(This posting includes an attached teacher’s script which you are welcome to use.)
As mentioned in the previous posting “1st Technique: Responding to others,” Guaranteed Active Whole-Class Discussions (First Technique: Responding to Others) whole-class discussions can be an alien concept to some students. This is the second technique.
International students in Western-style classes often feel ignored during whole-class discussions if the instructor doesn’t directly call on them. In some of the classes, instructors expect students to freely offer their comments or ask question. Also, some hesitate to call on International students because they think those students might feel uncomfortable speaking to the whole class.
This technique, Volunteering an Answer, is very effective in helping even passive students involved in whole-class discussion, and in the process, impressing their instructors.
To help you students become comfortable with this technique, you can use the attached script, which I’ll explain about below. (Notice: for this technique, there is no handout for the student, just a teacher’s script.) Script Whole class Technique 2 Volunteering to answer
In Exercise 1, to practice the technique in a non-threatening situation, the teacher reads 10 general-topic questions, for example:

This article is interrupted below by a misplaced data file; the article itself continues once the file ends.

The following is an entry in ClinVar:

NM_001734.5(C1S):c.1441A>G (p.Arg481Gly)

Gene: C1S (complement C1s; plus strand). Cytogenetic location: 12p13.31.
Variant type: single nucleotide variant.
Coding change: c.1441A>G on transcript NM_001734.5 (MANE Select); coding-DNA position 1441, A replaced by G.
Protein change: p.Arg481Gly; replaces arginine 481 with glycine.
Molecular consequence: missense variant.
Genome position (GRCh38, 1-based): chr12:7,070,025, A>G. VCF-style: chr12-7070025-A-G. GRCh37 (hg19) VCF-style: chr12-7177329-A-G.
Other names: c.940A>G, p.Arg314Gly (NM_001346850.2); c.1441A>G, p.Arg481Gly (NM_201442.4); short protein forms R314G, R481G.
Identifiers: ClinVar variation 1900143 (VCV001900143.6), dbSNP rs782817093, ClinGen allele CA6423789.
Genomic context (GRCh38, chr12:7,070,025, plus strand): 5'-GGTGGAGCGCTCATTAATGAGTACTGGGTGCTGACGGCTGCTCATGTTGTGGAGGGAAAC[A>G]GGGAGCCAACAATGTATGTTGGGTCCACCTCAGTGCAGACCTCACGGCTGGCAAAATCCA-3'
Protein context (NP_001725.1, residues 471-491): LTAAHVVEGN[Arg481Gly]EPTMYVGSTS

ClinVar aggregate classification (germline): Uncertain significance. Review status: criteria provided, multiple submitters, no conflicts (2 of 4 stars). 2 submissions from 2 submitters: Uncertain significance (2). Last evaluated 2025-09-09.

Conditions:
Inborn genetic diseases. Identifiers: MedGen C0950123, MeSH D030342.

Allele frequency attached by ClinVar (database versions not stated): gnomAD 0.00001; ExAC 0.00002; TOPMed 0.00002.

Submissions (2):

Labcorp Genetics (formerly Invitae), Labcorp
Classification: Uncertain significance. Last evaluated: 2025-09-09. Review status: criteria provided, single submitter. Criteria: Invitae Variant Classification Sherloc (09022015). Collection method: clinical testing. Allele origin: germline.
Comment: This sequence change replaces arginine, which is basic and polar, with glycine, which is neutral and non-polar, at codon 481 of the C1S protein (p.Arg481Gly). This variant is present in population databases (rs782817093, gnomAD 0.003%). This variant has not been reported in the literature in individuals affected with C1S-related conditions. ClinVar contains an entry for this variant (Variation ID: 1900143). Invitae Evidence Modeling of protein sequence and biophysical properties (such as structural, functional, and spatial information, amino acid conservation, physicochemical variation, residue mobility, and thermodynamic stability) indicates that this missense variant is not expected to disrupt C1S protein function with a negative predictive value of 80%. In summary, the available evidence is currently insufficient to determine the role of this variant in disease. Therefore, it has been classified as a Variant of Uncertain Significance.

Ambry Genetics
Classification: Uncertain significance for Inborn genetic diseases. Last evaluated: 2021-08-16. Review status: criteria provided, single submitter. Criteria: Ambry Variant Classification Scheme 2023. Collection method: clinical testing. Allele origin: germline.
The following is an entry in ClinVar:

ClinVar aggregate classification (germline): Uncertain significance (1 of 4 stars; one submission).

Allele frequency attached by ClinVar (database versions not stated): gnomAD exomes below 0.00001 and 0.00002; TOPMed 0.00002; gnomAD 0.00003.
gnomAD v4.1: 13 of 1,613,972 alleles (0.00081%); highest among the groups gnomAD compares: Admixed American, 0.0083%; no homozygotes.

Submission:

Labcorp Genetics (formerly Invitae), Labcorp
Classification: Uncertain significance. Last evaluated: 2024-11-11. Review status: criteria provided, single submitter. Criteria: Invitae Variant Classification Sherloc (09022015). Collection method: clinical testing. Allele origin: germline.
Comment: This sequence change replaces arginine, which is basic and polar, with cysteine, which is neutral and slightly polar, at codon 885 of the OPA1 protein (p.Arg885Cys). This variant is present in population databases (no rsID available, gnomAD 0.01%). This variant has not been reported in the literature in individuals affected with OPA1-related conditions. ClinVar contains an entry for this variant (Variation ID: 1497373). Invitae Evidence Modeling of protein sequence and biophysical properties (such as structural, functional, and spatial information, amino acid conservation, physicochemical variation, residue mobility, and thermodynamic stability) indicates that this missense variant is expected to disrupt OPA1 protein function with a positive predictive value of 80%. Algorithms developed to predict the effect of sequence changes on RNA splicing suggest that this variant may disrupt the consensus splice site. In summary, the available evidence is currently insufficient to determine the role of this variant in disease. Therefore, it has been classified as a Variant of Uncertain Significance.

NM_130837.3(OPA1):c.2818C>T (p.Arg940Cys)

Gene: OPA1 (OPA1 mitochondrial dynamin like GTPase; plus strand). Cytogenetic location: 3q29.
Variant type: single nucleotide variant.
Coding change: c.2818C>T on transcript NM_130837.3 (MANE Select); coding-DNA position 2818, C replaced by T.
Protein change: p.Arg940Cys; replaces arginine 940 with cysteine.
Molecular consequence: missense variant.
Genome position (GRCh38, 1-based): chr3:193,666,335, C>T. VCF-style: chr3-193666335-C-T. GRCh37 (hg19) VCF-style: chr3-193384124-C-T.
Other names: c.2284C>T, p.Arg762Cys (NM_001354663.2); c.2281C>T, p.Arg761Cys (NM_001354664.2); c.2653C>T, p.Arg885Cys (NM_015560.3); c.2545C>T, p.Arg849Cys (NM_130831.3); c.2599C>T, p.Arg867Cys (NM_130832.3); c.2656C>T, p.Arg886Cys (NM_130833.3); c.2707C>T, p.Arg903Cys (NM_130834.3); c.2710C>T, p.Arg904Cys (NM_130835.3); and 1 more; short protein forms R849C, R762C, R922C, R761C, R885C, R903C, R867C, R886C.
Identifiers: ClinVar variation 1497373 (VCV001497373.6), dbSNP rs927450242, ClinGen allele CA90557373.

- What time did you get up this morning?
- What is your favorite Website?
- What were you doing last year at this time?
These are easy-to-answer questions, so students won’t feel reluctant to answer.
For the first few questions, you may have students raise their hands to volunteer to answer. Then for the other questions, you could have more free-form in which they just offer their answer without raising their hands.
Building on Technique 1 (Responding to another student’s comment), you could encourage students to volunteer to do this too.
In Exercise 2, you apply this technique to a whole-class discussion about an article that the students have read. In this attachment, you will notice the questions are about the second unit in Cultural Differences. However, these can easily be changed to discuss a different reading passage. If you’d like to see more about integrating a reading passage into a discussion about culture, see Best Subject for an ESL Integrated-Skills Class (Part 1 Overview) and Best Subject for an ESL Integrated-Skills Class (Parts 3 & 4: Discussion and Writing aspects)
One of the greatest benefits of this technique is that discussions become much more student-centered. The teacher asks a question, and students “take over.”
The next posting will be about the next technique: Redirecting a question when you don’t know what to say.